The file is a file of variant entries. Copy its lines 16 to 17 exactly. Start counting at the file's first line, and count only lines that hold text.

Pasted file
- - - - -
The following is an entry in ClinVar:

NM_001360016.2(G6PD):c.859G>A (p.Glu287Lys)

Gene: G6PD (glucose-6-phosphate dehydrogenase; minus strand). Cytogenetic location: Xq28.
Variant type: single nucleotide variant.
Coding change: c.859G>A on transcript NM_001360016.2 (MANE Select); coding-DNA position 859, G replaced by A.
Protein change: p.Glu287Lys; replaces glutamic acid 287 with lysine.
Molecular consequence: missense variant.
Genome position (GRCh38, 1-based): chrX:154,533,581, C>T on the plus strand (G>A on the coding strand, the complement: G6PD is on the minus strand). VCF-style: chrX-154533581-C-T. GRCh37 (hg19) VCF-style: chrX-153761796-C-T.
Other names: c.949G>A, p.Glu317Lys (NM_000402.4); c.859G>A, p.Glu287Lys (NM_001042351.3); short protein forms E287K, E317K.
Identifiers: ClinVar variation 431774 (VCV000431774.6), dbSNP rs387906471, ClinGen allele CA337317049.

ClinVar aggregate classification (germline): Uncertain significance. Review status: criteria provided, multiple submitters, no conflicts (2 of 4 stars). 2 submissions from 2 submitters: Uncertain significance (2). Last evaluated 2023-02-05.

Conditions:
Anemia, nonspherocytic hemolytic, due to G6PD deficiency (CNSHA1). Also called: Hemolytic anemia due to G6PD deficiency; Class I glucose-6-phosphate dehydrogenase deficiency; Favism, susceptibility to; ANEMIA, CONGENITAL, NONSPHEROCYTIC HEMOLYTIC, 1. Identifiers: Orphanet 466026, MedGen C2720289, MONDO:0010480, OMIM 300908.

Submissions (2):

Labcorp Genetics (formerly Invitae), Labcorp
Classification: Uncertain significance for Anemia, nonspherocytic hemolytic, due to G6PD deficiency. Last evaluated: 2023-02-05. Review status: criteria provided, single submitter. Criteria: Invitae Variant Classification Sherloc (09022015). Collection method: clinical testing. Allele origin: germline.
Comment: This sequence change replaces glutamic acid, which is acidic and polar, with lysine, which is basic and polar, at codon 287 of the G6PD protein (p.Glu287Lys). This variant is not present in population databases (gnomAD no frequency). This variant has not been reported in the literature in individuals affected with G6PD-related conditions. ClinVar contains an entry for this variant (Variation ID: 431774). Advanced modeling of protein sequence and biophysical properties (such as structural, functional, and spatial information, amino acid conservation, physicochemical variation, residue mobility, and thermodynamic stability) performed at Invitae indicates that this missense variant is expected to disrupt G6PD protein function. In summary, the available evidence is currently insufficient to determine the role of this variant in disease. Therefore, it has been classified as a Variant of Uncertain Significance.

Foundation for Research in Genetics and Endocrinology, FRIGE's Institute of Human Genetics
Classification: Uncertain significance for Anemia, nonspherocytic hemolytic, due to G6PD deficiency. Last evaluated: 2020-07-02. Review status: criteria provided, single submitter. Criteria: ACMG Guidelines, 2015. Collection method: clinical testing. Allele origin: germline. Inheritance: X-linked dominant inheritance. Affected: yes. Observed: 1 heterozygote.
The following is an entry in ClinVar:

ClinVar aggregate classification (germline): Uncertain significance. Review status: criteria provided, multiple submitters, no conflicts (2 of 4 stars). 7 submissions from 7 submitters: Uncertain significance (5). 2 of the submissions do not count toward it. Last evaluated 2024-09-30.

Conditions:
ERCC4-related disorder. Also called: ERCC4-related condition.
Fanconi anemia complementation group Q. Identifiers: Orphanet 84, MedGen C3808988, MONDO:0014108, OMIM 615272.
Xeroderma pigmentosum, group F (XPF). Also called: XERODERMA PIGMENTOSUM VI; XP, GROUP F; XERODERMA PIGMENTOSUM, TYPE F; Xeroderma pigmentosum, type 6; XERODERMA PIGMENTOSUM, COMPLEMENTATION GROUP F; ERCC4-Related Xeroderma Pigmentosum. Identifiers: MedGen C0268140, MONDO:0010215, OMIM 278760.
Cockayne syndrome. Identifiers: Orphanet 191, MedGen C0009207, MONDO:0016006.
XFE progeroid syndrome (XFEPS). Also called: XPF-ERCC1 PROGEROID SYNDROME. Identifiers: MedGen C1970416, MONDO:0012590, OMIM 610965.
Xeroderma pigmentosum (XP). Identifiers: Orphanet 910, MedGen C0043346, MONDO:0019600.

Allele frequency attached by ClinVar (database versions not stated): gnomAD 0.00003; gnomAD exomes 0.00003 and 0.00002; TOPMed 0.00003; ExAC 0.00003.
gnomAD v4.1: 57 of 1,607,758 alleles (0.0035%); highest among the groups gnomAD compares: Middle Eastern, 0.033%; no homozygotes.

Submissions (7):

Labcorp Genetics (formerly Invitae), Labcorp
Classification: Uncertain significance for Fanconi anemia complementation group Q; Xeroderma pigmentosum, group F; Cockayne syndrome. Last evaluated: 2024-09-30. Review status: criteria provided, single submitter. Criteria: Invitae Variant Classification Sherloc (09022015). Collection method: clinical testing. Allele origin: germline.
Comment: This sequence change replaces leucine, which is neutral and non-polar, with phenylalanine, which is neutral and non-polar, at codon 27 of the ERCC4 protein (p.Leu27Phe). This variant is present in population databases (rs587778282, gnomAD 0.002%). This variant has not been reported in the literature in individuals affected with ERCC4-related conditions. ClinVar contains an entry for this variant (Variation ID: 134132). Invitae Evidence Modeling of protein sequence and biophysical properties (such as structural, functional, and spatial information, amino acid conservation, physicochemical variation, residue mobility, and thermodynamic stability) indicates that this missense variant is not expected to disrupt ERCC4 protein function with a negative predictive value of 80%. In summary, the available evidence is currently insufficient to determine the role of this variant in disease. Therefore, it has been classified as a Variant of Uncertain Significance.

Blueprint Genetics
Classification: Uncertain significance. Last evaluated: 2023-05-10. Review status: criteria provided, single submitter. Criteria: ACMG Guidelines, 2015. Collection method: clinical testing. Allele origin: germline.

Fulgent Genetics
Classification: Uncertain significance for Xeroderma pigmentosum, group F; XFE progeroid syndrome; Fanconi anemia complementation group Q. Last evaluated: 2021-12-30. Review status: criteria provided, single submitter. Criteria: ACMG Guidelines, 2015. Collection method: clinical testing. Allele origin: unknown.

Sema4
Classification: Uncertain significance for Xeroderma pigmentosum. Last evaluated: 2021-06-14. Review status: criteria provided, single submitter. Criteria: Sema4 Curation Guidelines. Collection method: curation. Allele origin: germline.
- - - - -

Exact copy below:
Classification: Uncertain significance for Anemia, nonspherocytic hemolytic, due to G6PD deficiency. Last evaluated: 2023-02-05. Review status: criteria provided, single submitter. Criteria: Invitae Variant Classification Sherloc (09022015). Collection method: clinical testing. Allele origin: germline.
Comment: This sequence change replaces glutamic acid, which is acidic and polar, with lysine, which is basic and polar, at codon 287 of the G6PD protein (p.Glu287Lys). This variant is not present in population databases (gnomAD no frequency). This variant has not been reported in the literature in individuals affected with G6PD-related conditions. ClinVar contains an entry for this variant (Variation ID: 431774). Advanced modeling of protein sequence and biophysical properties (such as structural, functional, and spatial information, amino acid conservation, physicochemical variation, residue mobility, and thermodynamic stability) performed at Invitae indicates that this missense variant is expected to disrupt G6PD protein function. In summary, the available evidence is currently insufficient to determine the role of this variant in disease. Therefore, it has been classified as a Variant of Uncertain Significance.